The guiding principles of environmental issues are behavioral principles [10]. Teaching must be based on the knowledge and attitudes of students toward environmental protection. The diversity of traditions, religious and spiritual attitudes, and philosophies can lead to different views of nature and the environment. By understanding the relationship between human attitudes toward the environment and the factors that influence these attitudes, it is possible to find the right way of teaching to improve societal attitudes toward nature [11].
Tarfaoui [12] noted that attitudes tend to evaluate an object favorably or unfavorably and can also define and guide action and dictate behavior. Marcinkowski [13] indicated that attitudes have cognitive, affective, and behavioral components such as dispositions that can influence behavior. Predicting a specific behavior requires a specific attitude toward that behavior. When the specificity of attitude and behavior is high, attitude is more likely to predict behavior and the relationship between the two becomes stronger. Environmental behavior is different from environmental attitudes, and attitudes alone do not guarantee environmental behavior [12]. Attitudes predict or influence behavior, which depends on many factors (beliefs, the nature and strength of emotions, etc.). Marcinkowski [13] defined environmental behavior as the attitude of an actor, as a behavior that aims to change the environment and an intention that becomes an independent cause of the behavior but may have no effect on the environment. An intention is both a personal factor, whereby a person favours or disfavours a particular behaviour, and a social factor, whereby there is perceived social pressure to perform or not to perform the behaviour [14]. Leeuw [15] notes that negative behavior is the result of immature thinking and lack of life experience. Young people bear the burden of past and present environmental neglect, which is also a driver of behavior change.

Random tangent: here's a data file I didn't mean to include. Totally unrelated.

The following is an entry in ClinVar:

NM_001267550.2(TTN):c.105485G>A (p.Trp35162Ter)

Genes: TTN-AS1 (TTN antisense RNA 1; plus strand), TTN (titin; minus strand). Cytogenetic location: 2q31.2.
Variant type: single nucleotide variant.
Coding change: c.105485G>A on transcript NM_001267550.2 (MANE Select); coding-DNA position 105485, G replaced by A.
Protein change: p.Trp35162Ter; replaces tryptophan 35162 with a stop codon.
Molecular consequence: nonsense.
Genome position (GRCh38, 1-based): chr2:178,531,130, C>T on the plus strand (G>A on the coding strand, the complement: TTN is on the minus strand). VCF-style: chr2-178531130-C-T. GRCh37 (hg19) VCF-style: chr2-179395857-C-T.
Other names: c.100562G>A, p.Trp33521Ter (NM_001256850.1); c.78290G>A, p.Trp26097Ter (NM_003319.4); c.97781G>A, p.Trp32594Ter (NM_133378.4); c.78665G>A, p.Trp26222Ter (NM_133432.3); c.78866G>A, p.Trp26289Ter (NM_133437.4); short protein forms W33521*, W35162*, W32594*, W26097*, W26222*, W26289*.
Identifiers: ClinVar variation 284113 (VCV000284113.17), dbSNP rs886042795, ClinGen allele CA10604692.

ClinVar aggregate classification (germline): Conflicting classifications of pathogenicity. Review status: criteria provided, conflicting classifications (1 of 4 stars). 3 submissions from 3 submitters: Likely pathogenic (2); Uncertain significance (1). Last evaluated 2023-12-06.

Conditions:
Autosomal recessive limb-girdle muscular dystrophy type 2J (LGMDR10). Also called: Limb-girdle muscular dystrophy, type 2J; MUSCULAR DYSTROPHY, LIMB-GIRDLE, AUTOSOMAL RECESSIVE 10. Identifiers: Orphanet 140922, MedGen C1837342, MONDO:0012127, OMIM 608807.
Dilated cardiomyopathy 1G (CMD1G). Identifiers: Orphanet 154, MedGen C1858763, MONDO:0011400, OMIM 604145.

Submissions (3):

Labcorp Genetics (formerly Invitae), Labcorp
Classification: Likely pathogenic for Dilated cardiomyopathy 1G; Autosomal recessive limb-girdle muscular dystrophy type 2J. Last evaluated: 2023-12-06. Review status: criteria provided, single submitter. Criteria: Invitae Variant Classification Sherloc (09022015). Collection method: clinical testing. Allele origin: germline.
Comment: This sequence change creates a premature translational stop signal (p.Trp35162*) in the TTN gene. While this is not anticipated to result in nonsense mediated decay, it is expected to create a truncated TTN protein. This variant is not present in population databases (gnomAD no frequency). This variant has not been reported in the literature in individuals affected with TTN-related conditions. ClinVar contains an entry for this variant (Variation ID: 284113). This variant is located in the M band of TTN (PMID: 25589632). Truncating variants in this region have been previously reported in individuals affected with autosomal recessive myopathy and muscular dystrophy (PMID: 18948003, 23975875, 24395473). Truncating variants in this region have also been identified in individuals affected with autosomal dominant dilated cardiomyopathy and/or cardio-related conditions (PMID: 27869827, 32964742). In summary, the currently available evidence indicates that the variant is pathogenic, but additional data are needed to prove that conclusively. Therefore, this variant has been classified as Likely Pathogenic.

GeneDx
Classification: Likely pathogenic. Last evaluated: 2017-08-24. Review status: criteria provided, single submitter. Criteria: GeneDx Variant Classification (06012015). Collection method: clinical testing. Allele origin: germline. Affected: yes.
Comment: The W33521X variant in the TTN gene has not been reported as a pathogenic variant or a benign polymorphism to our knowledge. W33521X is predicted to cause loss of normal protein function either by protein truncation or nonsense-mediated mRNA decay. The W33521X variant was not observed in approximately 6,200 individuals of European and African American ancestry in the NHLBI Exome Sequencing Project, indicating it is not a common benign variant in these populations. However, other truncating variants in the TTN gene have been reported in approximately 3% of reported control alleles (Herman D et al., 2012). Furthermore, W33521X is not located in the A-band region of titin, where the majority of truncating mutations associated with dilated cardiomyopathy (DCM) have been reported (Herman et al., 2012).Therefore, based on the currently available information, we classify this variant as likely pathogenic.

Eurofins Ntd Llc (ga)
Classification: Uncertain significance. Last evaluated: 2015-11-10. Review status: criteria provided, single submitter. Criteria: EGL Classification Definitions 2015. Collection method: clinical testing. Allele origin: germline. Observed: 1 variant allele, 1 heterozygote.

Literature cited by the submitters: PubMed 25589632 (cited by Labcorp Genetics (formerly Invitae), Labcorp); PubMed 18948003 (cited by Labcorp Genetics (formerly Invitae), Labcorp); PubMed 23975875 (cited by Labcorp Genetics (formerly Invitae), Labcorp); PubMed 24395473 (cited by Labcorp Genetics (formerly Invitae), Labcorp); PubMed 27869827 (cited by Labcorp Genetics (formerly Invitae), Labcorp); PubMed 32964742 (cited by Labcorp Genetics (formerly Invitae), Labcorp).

Attitudes have three components: The cognitive attitude, which consists of individual beliefs or opinions; the conative attitude, which expresses the emotional aspect; and the affective attitude, which manifests itself through human behavior [16][17]. Attitudes as a combination of beliefs, emotions, and behavior toward the environment, based on knowledge and information on environmental issues, create positive attitudes toward the environment and environmental education [18]. Behaviours are beliefs that influence attitudes towards behaviour, and normative beliefs, which are the main determinants of subjective norms. Each behavioural belief links a behaviour to a particular outcome or to some other attribute, such as the costs incurred in performing the behaviour. “…Subjective value then contributes to the attitude toward the behavior in direct proportion to the strength of the belief, i.e., the subjective probability that performing the behavior will lead to the outcome under consideration” (p. 455, [14]). Lucarelli defines pro-environmental behaviour as behaviour that consciously seeks to reduce the “negative impacts of the one’s actions on the on natural and the built world [19].”